14

In an endgame I played as Black, after the rooks were exchanged, the below position was reached. A funky stalemate quickly ensued.

[FEN "8/5ppk/5p1p/8/3K1P2/6P1/7P/8 b - - 0 1"]
[startflipped ""]

1... Kg6 2. Ke4 Kh5 3. h3 g5 4. f5 g4 5. h4

It was a simple endgame to me. as Black, I had an extra pawn and was closer to my pawns then White. I would just exchange pawns and promote my extra. I though that I would win until I stumbled into an unexpected stalemate. Not a big deal, mistakes happen.

But when I put the position into Lichess, surprise, surprise, it was actually a draw! It turns out that White will be able to lock in Black, using Black's doubled pawns against them, and forever keep Black king imprisoned for eternity, thereby drawing the game.

What could I do, without computer analysis, to determine that this and similar endgame positions are a draw? What endgame principles are there/exist that would help?

11

To be frank, I was a little surprised that this was a draw per the computer from move one all the way through to your stalemate. You did not make a mistake. My initial thought was to play the black king to g8-f8-e7, but the problem is that white can keep the K out of e7 with his own king, or keep you on the back rank, or force you to make pawn moves that are not good for you.

The biggest problem is that you do have a doubled pawn, and thus, cannot make a passed pawn. His three pawns very efficiently hold up your four pawns. Simply moving the Pf6 to e6, and the computer immediately registers -153!, a clear win.

There are no hard-and-fast rules about pawn endings as they are notorious for being very specific, and requiring exact calculation, but here are some basic pawn endgame principles.

  1. Centralize your king as quickly as possible.
  2. Try to create a passed pawn, especially an outside passed pawn.
  3. Watch out for the opposition (when the other guy has to give way, and move aside).
  4. Pawn endgames with an extra pawn and pawns on both sides are usually won. You create a passed pawn on the side with the extra pawn, then assuming you cannot queen it outright, at the right moment, abandon it and run to the other side and take all the opponent's remaining pawns.
  5. Watch out for the rook pawn. Assuming that the pawn cannot queen outright, the defender can draw if he gets in front of it, regardless of opposition. If you are in front of it, let's say with a white h-pawn, he can draw if he gets to f8 even.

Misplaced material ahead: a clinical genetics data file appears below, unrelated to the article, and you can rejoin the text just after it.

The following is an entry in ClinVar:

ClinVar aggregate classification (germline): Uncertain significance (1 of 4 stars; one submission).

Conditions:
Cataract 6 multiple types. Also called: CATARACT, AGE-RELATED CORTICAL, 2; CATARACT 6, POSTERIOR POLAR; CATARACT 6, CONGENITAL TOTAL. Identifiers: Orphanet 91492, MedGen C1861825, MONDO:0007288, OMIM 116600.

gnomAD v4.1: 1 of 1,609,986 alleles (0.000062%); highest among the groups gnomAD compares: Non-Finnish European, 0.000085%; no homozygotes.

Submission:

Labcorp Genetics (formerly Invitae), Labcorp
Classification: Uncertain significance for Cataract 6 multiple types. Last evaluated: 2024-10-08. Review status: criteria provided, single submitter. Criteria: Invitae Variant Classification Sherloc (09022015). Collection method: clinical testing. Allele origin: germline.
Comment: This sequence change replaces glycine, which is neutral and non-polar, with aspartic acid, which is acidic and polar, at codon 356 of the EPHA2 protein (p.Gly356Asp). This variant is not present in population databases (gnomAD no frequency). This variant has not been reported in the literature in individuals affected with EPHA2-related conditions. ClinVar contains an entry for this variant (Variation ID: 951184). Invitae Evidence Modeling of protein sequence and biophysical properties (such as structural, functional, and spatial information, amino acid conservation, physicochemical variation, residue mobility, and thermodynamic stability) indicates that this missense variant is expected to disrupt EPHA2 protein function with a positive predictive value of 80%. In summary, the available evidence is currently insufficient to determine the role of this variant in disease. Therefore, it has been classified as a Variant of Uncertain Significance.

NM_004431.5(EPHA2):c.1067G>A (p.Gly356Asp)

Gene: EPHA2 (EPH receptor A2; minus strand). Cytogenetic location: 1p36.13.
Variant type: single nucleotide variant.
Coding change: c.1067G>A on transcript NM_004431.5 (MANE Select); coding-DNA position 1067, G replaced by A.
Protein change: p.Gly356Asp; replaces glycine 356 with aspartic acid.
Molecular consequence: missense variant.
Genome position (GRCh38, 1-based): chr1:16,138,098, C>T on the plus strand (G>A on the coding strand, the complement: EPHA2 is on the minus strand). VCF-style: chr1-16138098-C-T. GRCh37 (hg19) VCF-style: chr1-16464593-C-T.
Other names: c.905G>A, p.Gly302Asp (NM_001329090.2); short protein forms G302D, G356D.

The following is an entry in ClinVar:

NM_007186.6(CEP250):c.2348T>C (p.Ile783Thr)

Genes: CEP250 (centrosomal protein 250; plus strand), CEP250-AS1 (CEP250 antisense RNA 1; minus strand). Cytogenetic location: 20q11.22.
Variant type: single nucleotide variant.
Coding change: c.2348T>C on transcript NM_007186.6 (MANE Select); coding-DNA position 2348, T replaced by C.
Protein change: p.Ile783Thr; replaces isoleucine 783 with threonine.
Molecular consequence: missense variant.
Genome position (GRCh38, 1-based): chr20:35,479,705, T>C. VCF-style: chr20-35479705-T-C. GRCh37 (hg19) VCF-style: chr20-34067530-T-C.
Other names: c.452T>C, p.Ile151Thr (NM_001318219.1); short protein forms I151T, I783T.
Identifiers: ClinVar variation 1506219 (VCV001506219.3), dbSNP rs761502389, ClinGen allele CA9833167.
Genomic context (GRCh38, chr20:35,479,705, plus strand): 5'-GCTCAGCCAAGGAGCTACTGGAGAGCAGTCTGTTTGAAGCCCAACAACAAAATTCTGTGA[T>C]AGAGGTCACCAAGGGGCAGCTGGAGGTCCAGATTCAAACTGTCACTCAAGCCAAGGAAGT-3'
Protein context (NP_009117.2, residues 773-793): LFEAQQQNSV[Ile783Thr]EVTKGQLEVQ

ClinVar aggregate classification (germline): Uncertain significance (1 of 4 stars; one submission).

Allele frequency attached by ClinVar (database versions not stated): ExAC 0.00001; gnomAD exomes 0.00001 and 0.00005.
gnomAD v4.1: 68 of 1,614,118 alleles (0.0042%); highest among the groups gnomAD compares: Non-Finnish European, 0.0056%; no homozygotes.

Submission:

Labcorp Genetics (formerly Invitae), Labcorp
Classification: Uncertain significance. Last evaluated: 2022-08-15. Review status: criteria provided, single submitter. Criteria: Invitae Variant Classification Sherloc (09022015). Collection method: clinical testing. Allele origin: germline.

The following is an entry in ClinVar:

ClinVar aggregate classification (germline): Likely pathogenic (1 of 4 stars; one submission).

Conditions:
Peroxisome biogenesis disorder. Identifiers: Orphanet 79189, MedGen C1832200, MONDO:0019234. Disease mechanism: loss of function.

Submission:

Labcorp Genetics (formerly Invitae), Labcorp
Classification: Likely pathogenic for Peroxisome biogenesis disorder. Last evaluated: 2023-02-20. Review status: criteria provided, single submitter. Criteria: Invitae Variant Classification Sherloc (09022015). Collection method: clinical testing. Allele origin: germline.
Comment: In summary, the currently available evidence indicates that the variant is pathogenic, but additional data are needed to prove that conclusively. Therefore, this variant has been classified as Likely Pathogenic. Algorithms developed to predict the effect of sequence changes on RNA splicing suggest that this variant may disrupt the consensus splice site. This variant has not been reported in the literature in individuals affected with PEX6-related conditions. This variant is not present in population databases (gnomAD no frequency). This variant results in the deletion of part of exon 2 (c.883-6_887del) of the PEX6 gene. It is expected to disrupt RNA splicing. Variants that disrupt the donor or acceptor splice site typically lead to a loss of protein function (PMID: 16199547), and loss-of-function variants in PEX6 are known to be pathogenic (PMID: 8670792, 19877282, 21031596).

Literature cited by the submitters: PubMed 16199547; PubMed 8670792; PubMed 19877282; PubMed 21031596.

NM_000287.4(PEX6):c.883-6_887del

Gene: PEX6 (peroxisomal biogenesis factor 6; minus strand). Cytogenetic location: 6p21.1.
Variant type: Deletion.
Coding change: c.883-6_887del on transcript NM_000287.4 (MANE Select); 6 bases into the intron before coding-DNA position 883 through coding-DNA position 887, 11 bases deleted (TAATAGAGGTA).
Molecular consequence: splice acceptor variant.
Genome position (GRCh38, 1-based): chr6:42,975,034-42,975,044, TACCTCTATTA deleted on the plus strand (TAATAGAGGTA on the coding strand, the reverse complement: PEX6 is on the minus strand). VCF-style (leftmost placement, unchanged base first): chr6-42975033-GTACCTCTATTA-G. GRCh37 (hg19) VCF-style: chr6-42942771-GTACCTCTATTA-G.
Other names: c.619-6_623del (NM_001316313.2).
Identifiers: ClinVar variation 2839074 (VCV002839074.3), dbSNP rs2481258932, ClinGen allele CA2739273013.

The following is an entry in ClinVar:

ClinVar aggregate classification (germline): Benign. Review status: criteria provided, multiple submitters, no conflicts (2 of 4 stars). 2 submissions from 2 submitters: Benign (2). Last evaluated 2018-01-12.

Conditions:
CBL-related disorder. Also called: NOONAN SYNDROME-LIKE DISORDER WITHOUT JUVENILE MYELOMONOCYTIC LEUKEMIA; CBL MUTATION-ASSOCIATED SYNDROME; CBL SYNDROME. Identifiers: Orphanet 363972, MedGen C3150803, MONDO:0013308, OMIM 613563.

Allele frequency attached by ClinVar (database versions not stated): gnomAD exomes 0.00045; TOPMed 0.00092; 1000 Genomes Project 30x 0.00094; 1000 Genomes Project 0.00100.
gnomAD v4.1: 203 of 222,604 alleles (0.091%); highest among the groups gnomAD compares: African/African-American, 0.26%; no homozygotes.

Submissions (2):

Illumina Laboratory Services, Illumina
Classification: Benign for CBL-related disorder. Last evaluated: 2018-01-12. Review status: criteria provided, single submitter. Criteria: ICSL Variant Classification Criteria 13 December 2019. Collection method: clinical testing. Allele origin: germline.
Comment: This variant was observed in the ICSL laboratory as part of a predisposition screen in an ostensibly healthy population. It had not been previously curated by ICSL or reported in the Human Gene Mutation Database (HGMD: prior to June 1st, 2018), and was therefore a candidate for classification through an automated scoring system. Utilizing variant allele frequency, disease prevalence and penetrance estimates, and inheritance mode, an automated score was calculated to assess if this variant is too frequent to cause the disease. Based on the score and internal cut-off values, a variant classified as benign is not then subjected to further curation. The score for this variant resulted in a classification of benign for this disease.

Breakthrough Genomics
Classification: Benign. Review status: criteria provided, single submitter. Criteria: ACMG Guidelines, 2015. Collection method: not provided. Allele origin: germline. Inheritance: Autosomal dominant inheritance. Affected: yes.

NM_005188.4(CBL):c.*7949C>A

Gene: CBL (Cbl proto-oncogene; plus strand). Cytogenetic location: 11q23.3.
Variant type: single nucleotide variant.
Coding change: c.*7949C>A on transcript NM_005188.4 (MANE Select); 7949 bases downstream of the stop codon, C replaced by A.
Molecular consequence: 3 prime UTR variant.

6. Lastly, a great K+P vs. K almost rule (there are a few exceptions) is that you need to be in front of the pawn and have opposition to win. See the second diagram.

    [FEN "8/8/8/2k5/6KP/8/8/8 b - - 0 0"]
    
    1...Kd6 2.Kg5 Ke7 3.Kg6 Kf8 4.Kh7 (4.h5 Kg8 5.h6 Kh8 6.h7=) Kf7 5.h5 Kf8 6.h6 Kf7 7.Kh8 Kf8 8.h7 Kf7= {Stalemate.}
    

Here is rule 6: Per the rule, white to move draws, but black to move loses.

    [FEN "8/4k3/8/4K3/4P3/8/8/8 b - - 0 1"]

    1...Ke8 2.Ke6! {keeping the opposition} Kd8 3.Kf7 Kd7 4.e5+- {and the pawn cannot be stopped}
11

I had an extra pawn and was closer to my pawns then White

It seems you simply overestimated these two factors.

An extra pawn alone is not a decisive advantage, it matters a lot where it is located. If the f7 pawn was on a7, you'd win.

The kings are actually positioned to your disadvantage, White's is nicely centralized and yours is stuck in the corner. If the White king was on g2 and yours on e4, you'd win.

But most of all, chess endgames are concrete. If you shift the whole position one file to the left, the engine does indeed see black winning!

What makes your position a draw is the unfortunate pawn formation: Your own doubled pawns trap your own king in the corner, while White's are flexible enough to shut the position from the front. And as said, his king is well positioned, it can either block the escape of yours via d8 or assist his own pawns in preventing the frontal breakthrough.

5

What endgame principles are there/exist that would help?

You need to learn to recognise which pawn formations allow you to force a passed pawn and which don't.

The pawn formation on the kingside is almost identical to the queenside pawn formation in the Berlin Defence which is known to be unable to force a passed pawn. No passed pawn = no win.

2

In this situation, as a defender needing a draw, you just need to ask yourself: "Can I keep the pawns doubled?" Or, as an attacker trying to win,: "Can I undouble my pawns?" The "yes" answer will mean you should be able to succeed in the respective task.

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